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How to choose a law firm

Legal services in Canada are changing to better serve clientele. People want to know how much their legal issue will cost before starting the process. Many want to self-represent. Savvy law firms are responding with a menu of services showing costs up front. And some menus even include coaching for those going to court on their own.

More than 50 per cent of people in family courts choose to represent themselves. This fact loudly indicates that firms need to change the way they are doing business. Those who self-represent may not reach the best possible conclusion to their disputes, but they would obviously rather take that chance than to pay for legal representation. There’s a reason for that. There are too many stories about stress-filled procedure, not knowing the status of progress — or not seeing progress — and high costs. 

In fact, the most common reason is they don’t know how much their divorce, for example, is going to cost.

Some people try to write their own marriage and separation agreements. This can defeat the purpose of the domestic agreements if they are later deemed unenforceable by a family judge. For example, if one spouse didn’t get independent legal advice or had to sign because of a time deadline (the wedding), it is likely the contract will be deemed invalid by a judge. People who write their own agreements would not likely know of these issues.

When a client gets their monthly bill from the law firm, they want to know what, if any, progress was made. If this is not clear on the invoice, the client only sees how much the lawyer is charging them. This leads to client dissatisfaction.

Managing technology

Most law firms do not spend enough time managing their technology. Modern-day law firms need to be a blend of a law practice and technology company.

Data protection is important as lawyers have access to identification, credit-card information, details about their clients’ assets and income. Canadian legislation now requires proper care to protect personal information. Some lawyers put documents in a box in the corner of a room. That is not information management. Many modern-day law firms have contracted companies such as Microsoft to offer the most advanced cloud system available. Daily security checks are done by Microsoft to ensure no data breach occurs.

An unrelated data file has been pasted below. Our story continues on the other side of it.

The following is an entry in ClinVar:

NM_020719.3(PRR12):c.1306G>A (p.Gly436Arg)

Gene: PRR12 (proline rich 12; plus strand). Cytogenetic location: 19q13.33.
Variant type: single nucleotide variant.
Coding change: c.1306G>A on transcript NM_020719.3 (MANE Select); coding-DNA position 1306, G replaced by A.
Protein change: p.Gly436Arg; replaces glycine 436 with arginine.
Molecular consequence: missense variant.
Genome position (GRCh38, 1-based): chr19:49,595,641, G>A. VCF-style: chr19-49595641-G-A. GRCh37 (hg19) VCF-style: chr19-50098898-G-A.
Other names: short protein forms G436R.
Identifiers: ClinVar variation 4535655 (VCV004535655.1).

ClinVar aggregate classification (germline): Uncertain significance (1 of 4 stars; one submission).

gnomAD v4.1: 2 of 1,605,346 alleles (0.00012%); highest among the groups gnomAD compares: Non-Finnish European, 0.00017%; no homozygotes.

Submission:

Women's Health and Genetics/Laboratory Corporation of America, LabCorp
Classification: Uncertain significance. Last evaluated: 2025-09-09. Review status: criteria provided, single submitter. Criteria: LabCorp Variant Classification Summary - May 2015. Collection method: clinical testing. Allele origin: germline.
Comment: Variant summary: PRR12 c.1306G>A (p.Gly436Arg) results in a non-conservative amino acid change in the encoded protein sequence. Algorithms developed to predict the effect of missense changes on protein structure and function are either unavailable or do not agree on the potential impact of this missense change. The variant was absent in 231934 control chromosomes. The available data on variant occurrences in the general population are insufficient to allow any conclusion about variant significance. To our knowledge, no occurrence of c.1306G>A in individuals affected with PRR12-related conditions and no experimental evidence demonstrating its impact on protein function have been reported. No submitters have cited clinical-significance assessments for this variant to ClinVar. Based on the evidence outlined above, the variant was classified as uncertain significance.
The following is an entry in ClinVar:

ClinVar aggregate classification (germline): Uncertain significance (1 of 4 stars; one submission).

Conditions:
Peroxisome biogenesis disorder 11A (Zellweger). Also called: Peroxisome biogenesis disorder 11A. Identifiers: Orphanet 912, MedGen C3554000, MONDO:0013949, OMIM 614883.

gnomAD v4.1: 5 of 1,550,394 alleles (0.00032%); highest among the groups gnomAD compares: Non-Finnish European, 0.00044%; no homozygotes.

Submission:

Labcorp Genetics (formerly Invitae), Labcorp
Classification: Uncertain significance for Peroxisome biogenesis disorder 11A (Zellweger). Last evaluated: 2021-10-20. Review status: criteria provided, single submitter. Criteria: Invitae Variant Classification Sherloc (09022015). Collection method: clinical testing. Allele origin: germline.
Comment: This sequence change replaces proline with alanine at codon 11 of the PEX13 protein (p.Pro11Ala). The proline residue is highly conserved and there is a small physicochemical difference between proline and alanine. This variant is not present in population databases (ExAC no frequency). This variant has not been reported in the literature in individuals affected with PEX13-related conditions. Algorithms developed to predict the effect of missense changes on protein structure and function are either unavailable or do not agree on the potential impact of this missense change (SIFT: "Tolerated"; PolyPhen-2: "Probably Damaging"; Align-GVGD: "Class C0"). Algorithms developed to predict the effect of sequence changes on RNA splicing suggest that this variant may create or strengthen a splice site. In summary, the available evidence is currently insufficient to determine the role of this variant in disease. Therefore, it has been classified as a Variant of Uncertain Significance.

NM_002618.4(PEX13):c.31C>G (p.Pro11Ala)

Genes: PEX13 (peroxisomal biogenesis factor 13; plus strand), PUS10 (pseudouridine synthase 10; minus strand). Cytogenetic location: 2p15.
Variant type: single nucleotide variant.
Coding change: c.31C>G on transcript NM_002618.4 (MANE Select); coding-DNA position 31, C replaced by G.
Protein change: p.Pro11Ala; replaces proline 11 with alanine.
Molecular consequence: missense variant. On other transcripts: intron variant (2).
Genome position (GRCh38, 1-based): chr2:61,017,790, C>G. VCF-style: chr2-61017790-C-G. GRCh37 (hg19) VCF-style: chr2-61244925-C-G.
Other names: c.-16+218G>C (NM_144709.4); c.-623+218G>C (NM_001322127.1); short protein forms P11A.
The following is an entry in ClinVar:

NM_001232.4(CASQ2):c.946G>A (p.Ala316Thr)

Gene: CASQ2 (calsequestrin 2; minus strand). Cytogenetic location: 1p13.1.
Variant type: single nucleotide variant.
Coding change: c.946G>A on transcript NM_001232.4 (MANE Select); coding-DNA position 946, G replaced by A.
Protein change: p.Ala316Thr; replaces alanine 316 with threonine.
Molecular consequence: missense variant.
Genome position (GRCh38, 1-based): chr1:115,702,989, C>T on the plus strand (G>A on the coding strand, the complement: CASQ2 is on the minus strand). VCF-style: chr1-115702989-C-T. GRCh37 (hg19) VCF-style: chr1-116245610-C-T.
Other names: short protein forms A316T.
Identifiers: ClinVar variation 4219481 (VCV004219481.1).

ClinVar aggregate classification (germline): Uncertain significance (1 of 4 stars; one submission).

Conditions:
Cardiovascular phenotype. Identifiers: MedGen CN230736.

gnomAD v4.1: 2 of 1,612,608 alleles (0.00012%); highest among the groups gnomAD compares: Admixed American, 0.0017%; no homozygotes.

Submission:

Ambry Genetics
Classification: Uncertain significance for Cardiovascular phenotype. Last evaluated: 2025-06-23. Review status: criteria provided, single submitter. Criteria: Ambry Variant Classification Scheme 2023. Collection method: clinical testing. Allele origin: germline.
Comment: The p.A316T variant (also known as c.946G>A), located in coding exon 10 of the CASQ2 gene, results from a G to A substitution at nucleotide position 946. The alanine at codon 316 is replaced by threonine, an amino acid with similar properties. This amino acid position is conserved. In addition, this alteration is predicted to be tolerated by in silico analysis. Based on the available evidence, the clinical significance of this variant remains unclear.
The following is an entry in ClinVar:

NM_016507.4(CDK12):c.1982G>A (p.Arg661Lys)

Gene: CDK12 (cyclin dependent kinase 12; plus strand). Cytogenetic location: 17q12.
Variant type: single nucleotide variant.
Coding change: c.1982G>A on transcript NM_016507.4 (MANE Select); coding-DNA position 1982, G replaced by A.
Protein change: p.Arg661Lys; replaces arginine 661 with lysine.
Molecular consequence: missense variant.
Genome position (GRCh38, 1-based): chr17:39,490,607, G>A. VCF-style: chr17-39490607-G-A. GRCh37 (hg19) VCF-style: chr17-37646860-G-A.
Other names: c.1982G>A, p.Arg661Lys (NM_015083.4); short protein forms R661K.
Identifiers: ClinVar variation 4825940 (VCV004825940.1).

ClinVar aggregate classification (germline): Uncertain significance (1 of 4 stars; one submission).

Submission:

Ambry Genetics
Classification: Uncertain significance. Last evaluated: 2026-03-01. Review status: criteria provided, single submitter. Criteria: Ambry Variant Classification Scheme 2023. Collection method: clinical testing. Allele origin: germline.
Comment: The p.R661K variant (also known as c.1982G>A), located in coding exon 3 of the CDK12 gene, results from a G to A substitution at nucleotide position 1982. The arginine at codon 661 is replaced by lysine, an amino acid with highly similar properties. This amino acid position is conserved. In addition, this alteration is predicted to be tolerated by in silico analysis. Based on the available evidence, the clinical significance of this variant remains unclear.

Law firms need to back up all data frequently to make sure no data has been lost. Data should be kept for seven years after a file is closed. This is to make sure it’s available if any issues arise in future. 

Most scanners have a hard disk that stores copies of everything on it. There have been cases where lawyers have sold scanners with all their clients’ data on the hard disk. Clients need to make sure they hire a law firm that is competent in data protection. 

Law firms should also use company laptops that are not used for downloading movies or for personal use. There have been security breaches where a lawyer uses their own laptop for work and personal use. By doing so they accidently downloaded malware off the internet.

When lawyers leave a firm, they should sign an affidavit saying that they have not taken any technology or data with them.

Public Wi-Fi is not secure. A lawyer or law-office employee should never work on client files in a coffee shop.

Customer service goals

One of the main problems I see with modern clients is that they want a quick yes or no to their complicated legal questions. They may call a law firm or text a lawyer and expect an answer within 10 minutes or they contact another law firm.

Lawyers are hired to provide legal research and careful consideration of legal problems. It is impossible to have an answer to a complicated problem within 10 minutes. Often, clients are so impatient that they even want an answer from the intake team members who are not lawyers. The intake manager will encourage the client to book a consultation with a lawyer, but the client wants an answer before doing so.

To get around this problem, our firm charges $100 for a one-hour meeting with one of our family lawyers. This eliminates the people who are not serious about the value that lawyers bring; those who just want a quick answer to make themselves feel better.

Self-represented coaching

A two- to three-day trial can cost more than $50,000 in legal fees. Such high fees have encouraged some to risk things such as child custody or losing their assets to save money. In my opinion, this is very short-sighted. Not being willing to pay money now to save you a lot more in the future is risky.

Going to court for the first time and speaking in front of everyone can be stressful. With self-represented coaching from a lawyer, clients will still be nervous, but at least they will have a better chance at winning. The client would hire a lawyer under a “limited scope,” which means they are available to assist you but they do not become the lawyer of record.

In Ontario, Rule 15 of the Rules of Civil Procedure sets out the guideline for self-representation.

You cannot self-represent if:

  • You are a corporation
  • You are representing someone else (eg: you as an estate trustee)

Choose a law firm willing to offer their prices up front. Ask them about their technology and whether they deliver coaching. These are fair questions for the modern client seeking strong representation at a reasonable cost.